The tale of Lizzie Borden has been axed to death, just like her father and stepmother. And yet, on Friday, another dramatization of the alleged killer’s cloistered 19th-century life premiered at the Sundance Film Festival.
“Lizzie” has been Chloë Sevigny’s passion project since 2010. And who is a better fit to play Borden than Sevigny, best known for dark roles and cool-girl eccentricities? But the movie underwent a circuitous route to the big screen ― one that wasn’t as serendipitous as the actress hoped.
Sevigny was first inspired to develop the film when an artist friend of hers ― Lily Ludlow, whom Sevigny described as “esoteric” and “witchy” ― dressed as Lizzie Borden for Halloween. Taken with the imagery of this Gilded Age commoner who suffered fainting spells and fantasized about escaping her stodgy parents, Sevigny did her research, delving into Borden’s past as a tried ― and acquitted ― ax murderer from Fall River, Massachusetts. Sevigny, along with screenwriter Bryce Kass, quickly mounted a film project, transforming it into a miniseries in order to get a greenlight from HBO, where she was nearing the end of her employment on the drama “Big Love.”
“So much has been said [about Borden]. But I think that we just really wanted to focus on how she went about finding [her freedom] and how important that was to her and what that meant to her,” Sevigny told me at Sundance. “Whether it was through the relationship with [her maid] or ultimately killing her parents for money ― because money equaled freedom then. It still does. I wanted it to be this rousing, smash-the-patriarchy piece, and then she gets everything she wants monetarily — the capitalist dream. She gets the house on the hill, and Bridget leaves her. Her sister leaves her. She ends up alone.”
Seven years later, the movie that premiered at Sundance was not what Sevigny conceptualized. According to her, HBO dawdled on the film’s production, and when the powers that be finally opted to move forward, they were scooped by Lifetime, which released “The Lizzie Borden Chronicles,” a TV movie starring Christina Ricci, in January 2014. As a result, HBO pulled the plug.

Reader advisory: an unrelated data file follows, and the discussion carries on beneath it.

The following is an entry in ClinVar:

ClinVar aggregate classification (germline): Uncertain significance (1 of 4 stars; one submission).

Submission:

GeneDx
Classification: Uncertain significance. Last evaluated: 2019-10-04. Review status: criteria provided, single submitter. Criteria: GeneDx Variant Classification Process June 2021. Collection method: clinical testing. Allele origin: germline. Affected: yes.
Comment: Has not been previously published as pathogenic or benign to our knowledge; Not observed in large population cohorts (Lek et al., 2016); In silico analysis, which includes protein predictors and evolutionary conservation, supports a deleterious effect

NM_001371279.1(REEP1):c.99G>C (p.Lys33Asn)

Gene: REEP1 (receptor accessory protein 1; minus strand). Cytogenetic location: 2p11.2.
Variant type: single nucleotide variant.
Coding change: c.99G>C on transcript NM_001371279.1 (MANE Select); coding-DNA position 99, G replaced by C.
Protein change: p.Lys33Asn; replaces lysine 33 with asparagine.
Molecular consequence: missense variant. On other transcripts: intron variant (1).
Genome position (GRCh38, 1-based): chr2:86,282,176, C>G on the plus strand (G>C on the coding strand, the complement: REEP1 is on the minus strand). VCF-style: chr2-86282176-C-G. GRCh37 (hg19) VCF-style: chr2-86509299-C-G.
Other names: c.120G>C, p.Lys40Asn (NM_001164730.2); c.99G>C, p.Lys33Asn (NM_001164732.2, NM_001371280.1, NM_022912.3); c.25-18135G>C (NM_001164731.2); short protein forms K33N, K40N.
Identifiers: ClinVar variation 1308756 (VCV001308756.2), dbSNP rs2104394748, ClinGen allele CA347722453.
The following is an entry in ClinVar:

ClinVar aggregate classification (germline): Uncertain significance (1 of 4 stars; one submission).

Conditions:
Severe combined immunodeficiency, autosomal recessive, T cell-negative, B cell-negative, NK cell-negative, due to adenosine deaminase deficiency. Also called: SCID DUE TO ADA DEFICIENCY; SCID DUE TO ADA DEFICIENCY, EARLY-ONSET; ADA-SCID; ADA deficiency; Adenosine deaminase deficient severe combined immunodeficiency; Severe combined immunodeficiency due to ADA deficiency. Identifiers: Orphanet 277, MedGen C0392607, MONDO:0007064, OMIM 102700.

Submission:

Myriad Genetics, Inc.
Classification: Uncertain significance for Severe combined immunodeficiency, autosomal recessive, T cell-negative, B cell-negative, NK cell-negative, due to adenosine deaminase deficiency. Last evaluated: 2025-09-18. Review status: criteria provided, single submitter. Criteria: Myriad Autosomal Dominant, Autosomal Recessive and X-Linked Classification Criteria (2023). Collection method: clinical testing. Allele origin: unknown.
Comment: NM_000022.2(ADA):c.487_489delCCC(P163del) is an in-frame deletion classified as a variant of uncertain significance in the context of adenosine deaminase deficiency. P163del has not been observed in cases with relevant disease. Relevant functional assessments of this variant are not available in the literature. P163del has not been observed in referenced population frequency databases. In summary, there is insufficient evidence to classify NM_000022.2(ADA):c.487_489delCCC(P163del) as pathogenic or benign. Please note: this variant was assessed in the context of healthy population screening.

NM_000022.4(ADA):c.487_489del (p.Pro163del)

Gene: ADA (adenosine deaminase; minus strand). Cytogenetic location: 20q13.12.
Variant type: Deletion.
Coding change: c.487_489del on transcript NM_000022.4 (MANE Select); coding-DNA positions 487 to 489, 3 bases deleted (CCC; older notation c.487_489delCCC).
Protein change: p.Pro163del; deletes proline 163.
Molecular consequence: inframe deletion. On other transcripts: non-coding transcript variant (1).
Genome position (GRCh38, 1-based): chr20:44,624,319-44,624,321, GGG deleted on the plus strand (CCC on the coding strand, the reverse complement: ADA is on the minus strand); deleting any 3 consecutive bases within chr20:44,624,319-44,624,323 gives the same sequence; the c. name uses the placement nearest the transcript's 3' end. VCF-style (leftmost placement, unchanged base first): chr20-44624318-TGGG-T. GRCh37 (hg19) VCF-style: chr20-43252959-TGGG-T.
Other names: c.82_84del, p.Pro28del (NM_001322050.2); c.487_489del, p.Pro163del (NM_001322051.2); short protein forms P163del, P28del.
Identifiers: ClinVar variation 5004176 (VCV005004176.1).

“You can’t imagine how heartbroken I was,” Sevigny said. “I was really like, I can’t go on. This is the end of days for me. It was an emotional roller coaster.”
Sevigny and Kass, who’d partnered with Tom Hanks’ production company, had to retrieve the rights to the script from HBO, after which Kass culled the four-hour miniseries into the feature film he and Sevigny first envisaged, which would convey an erotic relationship between Lizzie and her family’s Irish live-in maid, Bridget Sullivan, portrayed with shy sensitivity by Kristen Stewart. Sevigny and Kass quickly lined up producers. The first director who signed on, Pieter Van Hees, dropped out due to scheduling conflicts. Craig William Macneill, who made the 2015 thriller “The Boy,” replaced him, but Sevigny said he had his own ideas about how to frame Borden’s story.
Sevigny was hoping for “Black Swan” meets “Capote.” But on set and in the editing process, Macneill apparently trimmed and expunged scenes, including some of Sevigny’s punchier moments ― for example, “exclamation points” ending heated exchanges with Borden’s parents, played by Jamey Sheridan and Fiona Shaw. More crushingly, some of the development surrounding Lizzie and Bridget’s affair was left on the cutting-room floor. As we see it, their flirtations are sensual but clipped.
I love the whole murder sequence … seeing the ax in the bin. I think there’s some real beautiful work that [director Craig William Macneill] did, and dare I say elegant?